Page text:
Poor Old Judas

Sermon preached on Wednesday in Holy Week at Santa Margarita, the Anglican Church in Menorca

Rowan Williams is said to see the risen Christ as one who meets us in the enemy with whom we cannot leave fellowship – one who meets us in the enemy with whom we cannot leave fellowship.  When he was faced with dissident and troublesome clergy during his time as ABC he responded with patience and forbearance – too much so, in the eyes of many.  For Rowan to ‘kick the bad guys out of the church’ would for him, unfortunately, be to kick out Jesus himself.  So in the face of unrest, squabbling and dissent – even disobedience – Rowan Williams was tolerant, even though it pained him. 

As a priest, and as a parent, I feel the sadness and even pain when the children squabble and treat one another badly.  The worst squabbling on record is that of Jesus’ contemporaries with Jesus himself, resulting in the worst case of treating one another badly.  Except that Jesus didn’t partake of the squabbling, he patiently absorbed it, albeit with the occasional burst of sharp words when he felt that injustice was being done.  And as for treating one another badly, he was on the receiving end of the worst of that, without retaliation.  

I’m inclined to concur with Roman Williams’ views.  Christ comes to us in the most unlikely and unexpected of guises.  And offers us opportunities for repentance and redemption that all too often we overlook, undervalue, take for granted, or simply ignore through indifference.  The sad thing about the squabblers is that they often feel unloved, largely because they lack proper self-care and love.  ‘Love your neighbour as yourself,’ said Jesus … which means what about self love?  That it should be narcissistic?  No!  That it should be self-abusive?  No!  That it should be aimed at taking care of ourselves?  Yes – so that we can deliver our God-given gifts in healthy service.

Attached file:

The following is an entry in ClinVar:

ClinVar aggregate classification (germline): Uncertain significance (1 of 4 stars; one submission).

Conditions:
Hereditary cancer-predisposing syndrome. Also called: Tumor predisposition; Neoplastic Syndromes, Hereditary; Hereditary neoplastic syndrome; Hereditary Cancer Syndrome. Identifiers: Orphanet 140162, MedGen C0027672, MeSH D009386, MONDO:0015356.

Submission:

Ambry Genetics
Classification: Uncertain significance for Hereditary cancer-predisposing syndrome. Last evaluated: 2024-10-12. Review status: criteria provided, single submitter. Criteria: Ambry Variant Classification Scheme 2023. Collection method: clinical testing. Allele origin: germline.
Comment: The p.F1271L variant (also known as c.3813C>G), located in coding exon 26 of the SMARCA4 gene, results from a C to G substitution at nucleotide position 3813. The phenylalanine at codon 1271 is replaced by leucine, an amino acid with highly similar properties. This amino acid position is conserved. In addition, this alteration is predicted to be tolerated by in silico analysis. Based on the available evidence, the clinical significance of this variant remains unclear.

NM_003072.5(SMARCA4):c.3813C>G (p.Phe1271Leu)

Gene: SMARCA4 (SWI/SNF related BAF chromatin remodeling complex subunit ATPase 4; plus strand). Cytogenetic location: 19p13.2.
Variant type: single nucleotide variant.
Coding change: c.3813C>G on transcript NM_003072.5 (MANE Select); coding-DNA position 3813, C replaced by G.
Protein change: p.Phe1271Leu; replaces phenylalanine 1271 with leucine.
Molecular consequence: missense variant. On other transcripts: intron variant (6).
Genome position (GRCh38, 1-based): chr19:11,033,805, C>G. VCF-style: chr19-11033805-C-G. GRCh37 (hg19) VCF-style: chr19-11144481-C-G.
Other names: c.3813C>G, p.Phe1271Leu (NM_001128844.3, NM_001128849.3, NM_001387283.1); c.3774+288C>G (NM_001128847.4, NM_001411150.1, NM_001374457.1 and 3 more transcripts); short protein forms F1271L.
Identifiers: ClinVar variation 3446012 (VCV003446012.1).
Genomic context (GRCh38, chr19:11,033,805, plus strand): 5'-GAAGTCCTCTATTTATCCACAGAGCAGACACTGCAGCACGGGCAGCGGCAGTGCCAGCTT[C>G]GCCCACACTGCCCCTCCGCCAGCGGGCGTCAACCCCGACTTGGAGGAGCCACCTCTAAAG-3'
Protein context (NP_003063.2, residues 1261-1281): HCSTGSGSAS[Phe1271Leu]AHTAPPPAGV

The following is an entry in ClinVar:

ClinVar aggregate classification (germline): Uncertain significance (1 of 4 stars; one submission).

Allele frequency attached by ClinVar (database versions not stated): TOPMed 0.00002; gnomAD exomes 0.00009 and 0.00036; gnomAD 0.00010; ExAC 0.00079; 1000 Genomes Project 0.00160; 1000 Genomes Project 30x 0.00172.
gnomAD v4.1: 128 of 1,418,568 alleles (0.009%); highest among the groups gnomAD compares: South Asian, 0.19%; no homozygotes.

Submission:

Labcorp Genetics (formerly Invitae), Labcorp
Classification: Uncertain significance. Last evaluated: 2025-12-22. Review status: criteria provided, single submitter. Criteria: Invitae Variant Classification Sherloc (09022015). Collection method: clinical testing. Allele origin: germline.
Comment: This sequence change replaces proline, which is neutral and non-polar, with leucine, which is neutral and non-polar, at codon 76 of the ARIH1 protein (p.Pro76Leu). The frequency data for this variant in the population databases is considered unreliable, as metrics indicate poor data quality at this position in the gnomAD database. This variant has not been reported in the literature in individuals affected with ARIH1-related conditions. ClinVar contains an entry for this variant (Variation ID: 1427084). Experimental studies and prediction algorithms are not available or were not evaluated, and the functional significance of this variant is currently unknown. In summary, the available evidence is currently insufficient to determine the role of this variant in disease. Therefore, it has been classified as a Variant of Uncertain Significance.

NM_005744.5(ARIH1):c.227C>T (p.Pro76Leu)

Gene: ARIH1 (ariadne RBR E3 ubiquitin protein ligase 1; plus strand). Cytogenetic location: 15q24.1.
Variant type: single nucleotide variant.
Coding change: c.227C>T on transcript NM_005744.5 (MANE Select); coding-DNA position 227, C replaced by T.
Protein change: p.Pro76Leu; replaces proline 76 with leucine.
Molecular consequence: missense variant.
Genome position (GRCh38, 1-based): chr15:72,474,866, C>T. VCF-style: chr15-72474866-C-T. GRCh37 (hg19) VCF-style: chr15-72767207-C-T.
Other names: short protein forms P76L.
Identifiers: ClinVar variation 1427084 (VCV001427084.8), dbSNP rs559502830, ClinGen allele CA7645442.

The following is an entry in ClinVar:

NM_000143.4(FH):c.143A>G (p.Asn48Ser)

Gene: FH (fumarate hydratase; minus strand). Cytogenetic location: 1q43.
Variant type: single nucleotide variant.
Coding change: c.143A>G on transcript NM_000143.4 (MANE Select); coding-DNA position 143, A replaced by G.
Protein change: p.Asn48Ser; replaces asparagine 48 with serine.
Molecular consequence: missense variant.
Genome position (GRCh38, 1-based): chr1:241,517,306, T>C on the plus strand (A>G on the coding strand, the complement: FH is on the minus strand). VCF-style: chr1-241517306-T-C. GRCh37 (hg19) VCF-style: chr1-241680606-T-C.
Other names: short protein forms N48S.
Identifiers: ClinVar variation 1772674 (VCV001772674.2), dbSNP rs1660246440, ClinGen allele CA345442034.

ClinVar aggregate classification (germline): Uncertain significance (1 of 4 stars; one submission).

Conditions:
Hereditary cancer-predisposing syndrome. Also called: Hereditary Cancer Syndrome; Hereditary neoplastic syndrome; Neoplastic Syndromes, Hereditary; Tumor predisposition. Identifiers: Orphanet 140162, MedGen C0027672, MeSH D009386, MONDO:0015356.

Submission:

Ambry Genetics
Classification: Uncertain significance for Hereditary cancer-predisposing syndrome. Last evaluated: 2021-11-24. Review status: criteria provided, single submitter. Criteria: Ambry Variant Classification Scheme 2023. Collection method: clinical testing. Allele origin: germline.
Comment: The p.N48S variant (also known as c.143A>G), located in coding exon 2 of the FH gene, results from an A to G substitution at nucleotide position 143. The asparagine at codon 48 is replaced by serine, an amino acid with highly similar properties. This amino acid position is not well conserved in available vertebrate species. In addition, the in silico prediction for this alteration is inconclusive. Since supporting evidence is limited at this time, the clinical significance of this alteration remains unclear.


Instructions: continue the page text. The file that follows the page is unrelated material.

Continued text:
The model of not ‘kicking out the bad guys,’ to use that expression, is deeply rooted in the teaching-by-example of Jesus. 

Every year, we gather on Spy Wednesday, as it has been known, because of its association with the behaviour of Judas, sneaking off to do what he was going to do.  It’s almost impossible to overlook the aspect of light and dark that pervades the interaction between Jesus and Judas.  ‘Poor old Judas,’ as it says in Jesus Christ Superstar.  There’s Jesus, bathing his disciples in the light of his teaching, care and love.  And then there’s Judas.  Judas went out.  And it was night.  In other words, dark.  And what did Jesus do?  Nothing.  Well, almost nothing. 

Remember: hours before the death of Jesus, Judas ate with Jesus and the other disciples.  Jesus fed Judas as he fed the other disciples, with his body, his blood and his word.  When Jesus prayed, he prayed for Judas too.  When Jesus was washing feet, he washed Judas’ feet too. 

This is – still – so counter-cultural that most of us struggle to fathom what kind of love this is – or we ought to, because it is a kind of love that we struggle to emulate. 

How do we envisage a love that would feed the mouth that deceived us?  A love that would wash the feet of the traitor?  A love that could forgive even the vilest of betrayals? 

Honestly, we ought to struggle to comprehend it, because we are unable to replicate that kind of self-sacrificing love.  That’s why even within the church there is squabbling and unkindness.  We struggle to understand – until the point at which we come to realise that we are Judas, too.  And that point ought to make us thankful and altogether overwhelmed that, Judas ate too.  It doesn’t make it any easier to understand: how could Jesus have been so loving?